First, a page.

Degree Type


Date of Award


Degree Name

Doctor of Philosophy


Electrical and Computer Engineering


Conventional techniques used for the assessment of transient and dynamic stability in multimachine power systems require the solution of a large number of ordinary differential equations describing the dynamics of the system generating units. Detailed representation of generating units results in a system of equations that are numerically stiff and of large dimensionality. As a result, the digital simulation of the entire system becomes excessively complex and uneconomical in terms of computer time;It has been recognized that coherency identification is a fundamental step in obtaining reduced order dynamic equivalent models for power systems. Two methods of coherency identification are presented in this dissertation, one based on a slow coherency approach and the other based on modal analysis. Improvements in the slow coherency approach are accomplished by a sensitivity based identification of the set of group-reference generators in the system, leading eventually to the sets of coherent generators. The second method uses the undamped system equations having a system matrix A. The eigenstructure of A is used to obtain a set of coherency indices, based on the root-mean-square values of variations in angular differences between pairs of generators. These coherency indices are compared with a coherency threshold to determine coherent groups of generators. Numerical examples are presented to illustrate and validate both techniques;With regard to the dynamic stability of multimachine power systems, a method based on singular perturbation theory is proposed for the simulation of models of high dimensionality and widely varying time constants. In this method, the state vector is partitioned into subsets of slow and fast variables, a perturbation parameter, (epsilon), is selected and the equations are expressed in their singular perturbation form. The time responses of the system are obtained by the use of the asymptotic expansions of the outer solution and the boundary layer correction of the perturbed equations;A numerical example using a single machine-infinite bus system is used to illustrate and validate the method. While promising results were obtained, the need for additional refinements was made evident.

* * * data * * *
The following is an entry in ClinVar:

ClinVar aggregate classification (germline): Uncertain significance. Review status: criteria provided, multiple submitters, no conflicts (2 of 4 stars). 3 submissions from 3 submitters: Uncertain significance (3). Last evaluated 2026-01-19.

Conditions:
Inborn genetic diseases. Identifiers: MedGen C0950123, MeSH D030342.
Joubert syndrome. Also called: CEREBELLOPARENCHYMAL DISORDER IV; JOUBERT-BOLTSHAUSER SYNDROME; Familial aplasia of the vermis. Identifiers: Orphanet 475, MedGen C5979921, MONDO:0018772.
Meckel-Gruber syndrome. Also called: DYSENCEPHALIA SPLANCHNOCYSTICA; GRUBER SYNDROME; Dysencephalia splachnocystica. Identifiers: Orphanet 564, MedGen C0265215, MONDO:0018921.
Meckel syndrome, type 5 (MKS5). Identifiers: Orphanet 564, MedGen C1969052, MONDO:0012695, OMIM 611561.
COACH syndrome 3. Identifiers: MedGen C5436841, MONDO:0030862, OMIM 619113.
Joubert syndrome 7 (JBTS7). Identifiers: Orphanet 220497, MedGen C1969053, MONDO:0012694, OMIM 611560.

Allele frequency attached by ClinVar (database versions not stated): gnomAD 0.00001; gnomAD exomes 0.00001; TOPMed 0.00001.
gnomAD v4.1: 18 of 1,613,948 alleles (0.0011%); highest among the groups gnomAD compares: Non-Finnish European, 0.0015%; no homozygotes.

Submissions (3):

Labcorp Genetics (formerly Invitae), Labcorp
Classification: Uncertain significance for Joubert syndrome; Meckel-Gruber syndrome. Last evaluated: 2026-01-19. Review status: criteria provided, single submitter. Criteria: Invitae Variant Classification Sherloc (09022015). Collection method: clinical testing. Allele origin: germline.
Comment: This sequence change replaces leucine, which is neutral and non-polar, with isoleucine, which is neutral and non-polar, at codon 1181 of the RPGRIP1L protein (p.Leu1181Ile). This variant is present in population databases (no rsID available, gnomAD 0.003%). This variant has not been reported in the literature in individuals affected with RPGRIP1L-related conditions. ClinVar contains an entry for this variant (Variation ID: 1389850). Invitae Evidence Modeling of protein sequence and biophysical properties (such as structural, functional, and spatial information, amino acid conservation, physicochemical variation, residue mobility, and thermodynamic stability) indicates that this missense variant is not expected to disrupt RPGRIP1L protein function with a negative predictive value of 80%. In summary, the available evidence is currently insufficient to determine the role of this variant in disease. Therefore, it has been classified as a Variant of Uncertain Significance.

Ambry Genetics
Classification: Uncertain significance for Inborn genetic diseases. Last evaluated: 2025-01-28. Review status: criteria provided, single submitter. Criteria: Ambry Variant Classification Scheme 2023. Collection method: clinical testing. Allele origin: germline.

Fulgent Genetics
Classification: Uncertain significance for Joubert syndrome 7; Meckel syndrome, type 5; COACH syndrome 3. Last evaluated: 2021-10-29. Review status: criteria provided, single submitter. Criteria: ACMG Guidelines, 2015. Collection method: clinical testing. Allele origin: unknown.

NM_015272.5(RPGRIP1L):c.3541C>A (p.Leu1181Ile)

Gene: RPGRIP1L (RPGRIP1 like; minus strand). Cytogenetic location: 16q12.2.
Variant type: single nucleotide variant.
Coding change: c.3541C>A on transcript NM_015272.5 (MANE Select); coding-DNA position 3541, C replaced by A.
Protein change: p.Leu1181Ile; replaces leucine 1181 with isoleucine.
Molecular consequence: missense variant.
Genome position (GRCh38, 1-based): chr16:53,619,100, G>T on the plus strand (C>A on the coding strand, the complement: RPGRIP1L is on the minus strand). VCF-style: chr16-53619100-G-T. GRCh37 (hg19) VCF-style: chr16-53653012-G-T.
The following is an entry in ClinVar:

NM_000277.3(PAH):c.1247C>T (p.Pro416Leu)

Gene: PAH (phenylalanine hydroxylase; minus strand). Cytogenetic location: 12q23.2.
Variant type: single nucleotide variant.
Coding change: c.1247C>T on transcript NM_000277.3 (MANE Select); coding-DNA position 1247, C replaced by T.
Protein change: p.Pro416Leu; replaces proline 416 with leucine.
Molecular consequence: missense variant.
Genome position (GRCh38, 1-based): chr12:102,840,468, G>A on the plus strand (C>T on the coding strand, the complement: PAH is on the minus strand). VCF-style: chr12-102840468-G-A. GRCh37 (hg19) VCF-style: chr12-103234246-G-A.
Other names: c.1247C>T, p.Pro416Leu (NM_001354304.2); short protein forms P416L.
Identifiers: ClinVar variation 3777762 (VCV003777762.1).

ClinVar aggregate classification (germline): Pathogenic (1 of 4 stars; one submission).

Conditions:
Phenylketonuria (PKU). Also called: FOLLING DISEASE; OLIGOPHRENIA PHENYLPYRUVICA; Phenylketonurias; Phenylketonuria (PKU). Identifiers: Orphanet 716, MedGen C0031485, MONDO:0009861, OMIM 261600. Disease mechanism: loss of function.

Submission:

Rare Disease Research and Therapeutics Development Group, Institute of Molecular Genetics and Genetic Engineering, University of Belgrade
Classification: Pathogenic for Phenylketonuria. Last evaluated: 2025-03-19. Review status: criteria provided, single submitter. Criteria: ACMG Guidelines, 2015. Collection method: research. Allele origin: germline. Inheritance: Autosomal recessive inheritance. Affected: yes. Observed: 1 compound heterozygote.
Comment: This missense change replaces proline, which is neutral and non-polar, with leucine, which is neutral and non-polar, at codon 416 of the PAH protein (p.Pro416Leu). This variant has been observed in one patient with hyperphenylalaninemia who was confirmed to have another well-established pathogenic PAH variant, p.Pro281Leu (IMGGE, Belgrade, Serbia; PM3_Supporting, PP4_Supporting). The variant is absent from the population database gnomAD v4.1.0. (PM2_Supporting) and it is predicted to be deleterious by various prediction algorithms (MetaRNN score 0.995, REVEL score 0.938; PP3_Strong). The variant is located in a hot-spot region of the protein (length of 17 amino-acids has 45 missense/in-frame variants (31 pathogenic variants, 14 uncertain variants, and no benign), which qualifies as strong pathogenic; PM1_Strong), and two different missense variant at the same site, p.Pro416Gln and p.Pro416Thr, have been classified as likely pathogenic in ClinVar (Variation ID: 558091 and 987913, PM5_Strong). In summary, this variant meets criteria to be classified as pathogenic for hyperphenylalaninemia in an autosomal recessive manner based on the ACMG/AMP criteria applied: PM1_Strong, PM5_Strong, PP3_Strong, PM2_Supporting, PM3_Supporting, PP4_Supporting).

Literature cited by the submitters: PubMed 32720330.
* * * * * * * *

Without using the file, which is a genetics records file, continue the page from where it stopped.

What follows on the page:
Digital Repository @ Iowa State University,

Copyright Owner

Carlos Grande-Moran



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186 pages